The future of freight brokering in Canada: Part 3 of 3

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MISSISSAUGA, Ont. — After selling MSM Transportation to Wheels Group last year, Mike McCarron joined Wheels to oversee mergers and acquisitions in a bid to consolidate the Canadian 3PL space.

To gain a greater understanding of where the freight brokering segment is headed, McCarron called together several leading brokers for a roundtable this week, hosted at Wheels Group’s headquarters. Also on-hand was Level5 Strategy Group, which will be compiling a white paper on the subject. was invited to report on the discussion and will be publishing a three-part series this week.

The participants included:

Manny Speranza, FBI-Freight

John Tittel, Hot Freight International

John Flaherty, HTS Freight Logistics

Ian MacDonald, ShipNorthAmerica Transportation

Larry Cox, Polaris Transport Group

Eric Carusi, Transpro Freight Systems

On consolidation

Consolidation – both in the carrier and freight broker spaces – was a popular topic during the discussion. Freight brokers who took part said they haven’t yet felt the impact of consolidation in the carrier community, but they do worry about how they’ll be affected by a shrinking pool of small carriers.

“If there is a reduction in the number of carriers, that could be construed as good or bad, but the most important thing for our industry is we need good, quality carriers; without that, we’re out of business,” said Flaherty.

Tittel said there will always be a place in the market for small carriers, who can often provide greater attention to detail than the conglomerates.

“It concerns me, the threat of small and medium-sized companies disappearing,” Flaherty added. “I don’t want my only choice of carriers to be the TransForces and Contrans’. As a broker, I need to be able to draw on lots of different choices for my customers. Sometimes my choice is the large carrier and a lot of times it’s not. It’s easier to build good relationships with small to medium-sized carriers.”

However, Cox pointed out the increasingly stringent regulatory environment will force many small companies out of the business.

“Re-regulation is designed to drive the little guys out, because they can’t afford it,” he said of ever-stricter border crossing and hours-of-service rules. “(Smaller) carriers are being winnowed out.”

Polaris runs its own trucks and as such, Cox said he’s often approached by small and mid-sized trucking companies looking to sell. Usually, he said, “the business is worth nothing…a trucking company is worth the firesale value of its equipment.”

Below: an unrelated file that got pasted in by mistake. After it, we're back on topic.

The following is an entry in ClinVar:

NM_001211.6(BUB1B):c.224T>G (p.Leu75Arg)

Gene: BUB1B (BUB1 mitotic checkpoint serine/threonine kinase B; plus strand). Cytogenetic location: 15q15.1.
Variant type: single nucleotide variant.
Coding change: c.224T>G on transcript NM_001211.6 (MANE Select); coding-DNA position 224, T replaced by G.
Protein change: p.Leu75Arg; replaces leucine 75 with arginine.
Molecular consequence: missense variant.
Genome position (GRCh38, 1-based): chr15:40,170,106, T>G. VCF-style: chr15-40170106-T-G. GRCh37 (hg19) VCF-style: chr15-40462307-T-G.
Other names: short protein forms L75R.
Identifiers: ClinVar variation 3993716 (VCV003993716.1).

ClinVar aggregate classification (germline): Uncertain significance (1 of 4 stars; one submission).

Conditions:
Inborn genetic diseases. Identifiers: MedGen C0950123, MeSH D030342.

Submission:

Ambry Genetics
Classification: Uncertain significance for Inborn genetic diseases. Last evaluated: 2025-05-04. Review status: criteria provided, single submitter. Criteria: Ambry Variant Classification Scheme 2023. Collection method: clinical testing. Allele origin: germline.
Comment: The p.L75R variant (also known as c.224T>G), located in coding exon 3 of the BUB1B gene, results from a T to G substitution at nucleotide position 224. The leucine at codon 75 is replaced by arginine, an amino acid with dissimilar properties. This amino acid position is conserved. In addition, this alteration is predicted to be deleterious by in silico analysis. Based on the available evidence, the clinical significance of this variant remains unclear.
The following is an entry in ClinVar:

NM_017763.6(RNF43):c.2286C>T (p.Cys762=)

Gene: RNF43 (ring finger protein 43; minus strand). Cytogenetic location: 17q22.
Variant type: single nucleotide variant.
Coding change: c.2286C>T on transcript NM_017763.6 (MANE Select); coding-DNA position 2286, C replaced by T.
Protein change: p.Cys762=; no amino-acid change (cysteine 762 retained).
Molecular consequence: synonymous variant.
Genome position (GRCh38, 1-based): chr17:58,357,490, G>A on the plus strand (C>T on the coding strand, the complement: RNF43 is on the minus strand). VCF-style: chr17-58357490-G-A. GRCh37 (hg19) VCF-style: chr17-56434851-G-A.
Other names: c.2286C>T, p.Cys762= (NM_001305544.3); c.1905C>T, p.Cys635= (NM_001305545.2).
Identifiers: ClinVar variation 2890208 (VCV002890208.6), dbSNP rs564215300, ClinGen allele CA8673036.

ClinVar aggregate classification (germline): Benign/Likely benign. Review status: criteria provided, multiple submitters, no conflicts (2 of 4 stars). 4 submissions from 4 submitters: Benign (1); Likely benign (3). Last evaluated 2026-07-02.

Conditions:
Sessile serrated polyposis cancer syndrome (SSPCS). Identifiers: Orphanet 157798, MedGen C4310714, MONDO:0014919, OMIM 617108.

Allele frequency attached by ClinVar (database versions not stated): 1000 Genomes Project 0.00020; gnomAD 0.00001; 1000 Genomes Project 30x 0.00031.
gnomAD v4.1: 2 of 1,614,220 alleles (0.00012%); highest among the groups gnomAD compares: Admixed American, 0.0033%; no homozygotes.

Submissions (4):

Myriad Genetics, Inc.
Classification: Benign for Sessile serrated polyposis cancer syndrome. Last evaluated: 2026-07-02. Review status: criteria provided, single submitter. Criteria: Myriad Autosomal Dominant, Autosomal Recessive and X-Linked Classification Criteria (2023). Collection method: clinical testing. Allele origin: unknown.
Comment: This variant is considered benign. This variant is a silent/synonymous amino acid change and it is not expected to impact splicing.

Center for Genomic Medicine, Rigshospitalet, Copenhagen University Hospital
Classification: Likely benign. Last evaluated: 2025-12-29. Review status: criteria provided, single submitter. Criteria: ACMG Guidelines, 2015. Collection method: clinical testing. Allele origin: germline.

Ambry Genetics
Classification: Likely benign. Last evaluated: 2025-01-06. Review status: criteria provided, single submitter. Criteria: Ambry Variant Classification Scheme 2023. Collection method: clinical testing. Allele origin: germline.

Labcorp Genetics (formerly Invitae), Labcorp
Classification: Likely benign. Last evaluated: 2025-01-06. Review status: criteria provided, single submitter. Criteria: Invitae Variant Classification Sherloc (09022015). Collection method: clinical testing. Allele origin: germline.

A transaction-based freight brokerage, without the assets, could be worth even less, added Speranza.

“We’re going to see broker consolidation happening too,” he said. However, he said brokers who don’t have their customers under contract won’t be salable. “We started contracts about three years ago,” he noted.

Another barrier to selling your freight brokerage is being too involved as an owner, Flaherty added. He said customers must have strong relationships with the company itself – not just the owner. He suggested freight brokers looking to sell should slowly step back from the business so a prospective buyer knows it can function without the owner.

Keys to future growth

Freight brokers included in the roundtable discussion all agreed opportunities exist for further growth. But where exactly are those opportunities? Looking to the US market is one underutilized strategy, according to Speranza, who urged brokers to look beyond their backyards when looking to grow.

However, most of the brokers present also indicated their domestic business is booming.

“There’s a lot of manufacturing movement to the US, but we’re seeing our percentage of revenue locally increase,” Carusi said. “We’re doing more business here. You want to focus on the US market because it’s such a big opportunity, you can sometimes forget your neighbour next door.”

Flaherty advised brokers to be in tune with what their customers are doing. He tells salespeople to take notice if a customer is doing construction in its backyard, which may indicate an expansion that could lead to future opportunities. The key, he said, is to know what your customers’ demands will be before even they do.

“Plant a seed in their head ahead of time that if they are going to see growth, we’re in a position to handle it for you,” he said.

Make sure your customers know what your capabilities include. For example, a printing company that usually ships dense printed material will eventually need to bring in a new printing press. Are they aware your business can provide heavy haul transportation?

MacDonald said versatility is key, including having access to specialized equipment such as heated trailers or trucks with liftgates.